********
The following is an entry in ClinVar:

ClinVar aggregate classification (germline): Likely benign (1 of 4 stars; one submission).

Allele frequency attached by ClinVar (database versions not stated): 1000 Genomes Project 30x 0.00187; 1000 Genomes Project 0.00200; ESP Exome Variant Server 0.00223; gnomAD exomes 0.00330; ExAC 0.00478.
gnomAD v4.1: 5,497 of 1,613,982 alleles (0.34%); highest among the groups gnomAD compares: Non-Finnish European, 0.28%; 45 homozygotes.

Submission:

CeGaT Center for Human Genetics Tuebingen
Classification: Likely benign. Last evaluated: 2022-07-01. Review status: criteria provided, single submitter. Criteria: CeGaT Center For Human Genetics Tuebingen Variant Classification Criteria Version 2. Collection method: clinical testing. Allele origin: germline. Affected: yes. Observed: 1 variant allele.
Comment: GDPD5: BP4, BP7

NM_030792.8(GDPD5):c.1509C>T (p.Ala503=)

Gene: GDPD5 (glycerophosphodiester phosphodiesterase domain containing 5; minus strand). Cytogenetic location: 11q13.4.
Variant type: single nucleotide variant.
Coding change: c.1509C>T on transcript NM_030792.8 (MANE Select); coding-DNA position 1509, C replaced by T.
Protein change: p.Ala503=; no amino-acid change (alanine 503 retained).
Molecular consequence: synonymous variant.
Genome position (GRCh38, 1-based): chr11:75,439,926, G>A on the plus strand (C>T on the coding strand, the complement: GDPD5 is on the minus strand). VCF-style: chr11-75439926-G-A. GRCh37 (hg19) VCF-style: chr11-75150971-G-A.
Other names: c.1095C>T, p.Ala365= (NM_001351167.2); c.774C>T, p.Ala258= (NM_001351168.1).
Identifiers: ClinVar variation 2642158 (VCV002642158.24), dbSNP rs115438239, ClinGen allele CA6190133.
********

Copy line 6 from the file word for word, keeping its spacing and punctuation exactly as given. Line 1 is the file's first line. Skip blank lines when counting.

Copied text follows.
CeGaT Center for Human Genetics Tuebingen